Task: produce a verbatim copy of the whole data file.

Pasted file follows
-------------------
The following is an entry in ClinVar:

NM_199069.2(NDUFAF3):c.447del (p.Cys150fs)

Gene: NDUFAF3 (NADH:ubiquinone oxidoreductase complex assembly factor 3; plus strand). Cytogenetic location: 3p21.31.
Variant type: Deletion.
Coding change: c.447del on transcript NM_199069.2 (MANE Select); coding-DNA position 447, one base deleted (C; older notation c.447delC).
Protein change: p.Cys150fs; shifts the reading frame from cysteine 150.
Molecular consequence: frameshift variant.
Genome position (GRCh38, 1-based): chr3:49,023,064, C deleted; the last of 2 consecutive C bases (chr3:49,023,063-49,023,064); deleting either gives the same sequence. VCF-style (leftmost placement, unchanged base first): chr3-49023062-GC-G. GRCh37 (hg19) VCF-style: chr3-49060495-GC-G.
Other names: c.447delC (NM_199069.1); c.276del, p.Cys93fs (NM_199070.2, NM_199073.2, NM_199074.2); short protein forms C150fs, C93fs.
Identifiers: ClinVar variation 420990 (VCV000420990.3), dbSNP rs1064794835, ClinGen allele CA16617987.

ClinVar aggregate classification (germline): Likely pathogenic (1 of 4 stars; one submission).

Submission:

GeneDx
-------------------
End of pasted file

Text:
The following is an entry in ClinVar:

NM_199069.2(NDUFAF3):c.447del (p.Cys150fs)

Gene: NDUFAF3 (NADH:ubiquinone oxidoreductase complex assembly factor 3; plus strand). Cytogenetic location: 3p21.31.
Variant type: Deletion.
Coding change: c.447del on transcript NM_199069.2 (MANE Select); coding-DNA position 447, one base deleted (C; older notation c.447delC).
Protein change: p.Cys150fs; shifts the reading frame from cysteine 150.
Molecular consequence: frameshift variant.
Genome position (GRCh38, 1-based): chr3:49,023,064, C deleted; the last of 2 consecutive C bases (chr3:49,023,063-49,023,064); deleting either gives the same sequence. VCF-style (leftmost placement, unchanged base first): chr3-49023062-GC-G. GRCh37 (hg19) VCF-style: chr3-49060495-GC-G.
Other names: c.447delC (NM_199069.1); c.276del, p.Cys93fs (NM_199070.2, NM_199073.2, NM_199074.2); short protein forms C150fs, C93fs.
Identifiers: ClinVar variation 420990 (VCV000420990.3), dbSNP rs1064794835, ClinGen allele CA16617987.

ClinVar aggregate classification (germline): Likely pathogenic (1 of 4 stars; one submission).

Submission:

GeneDx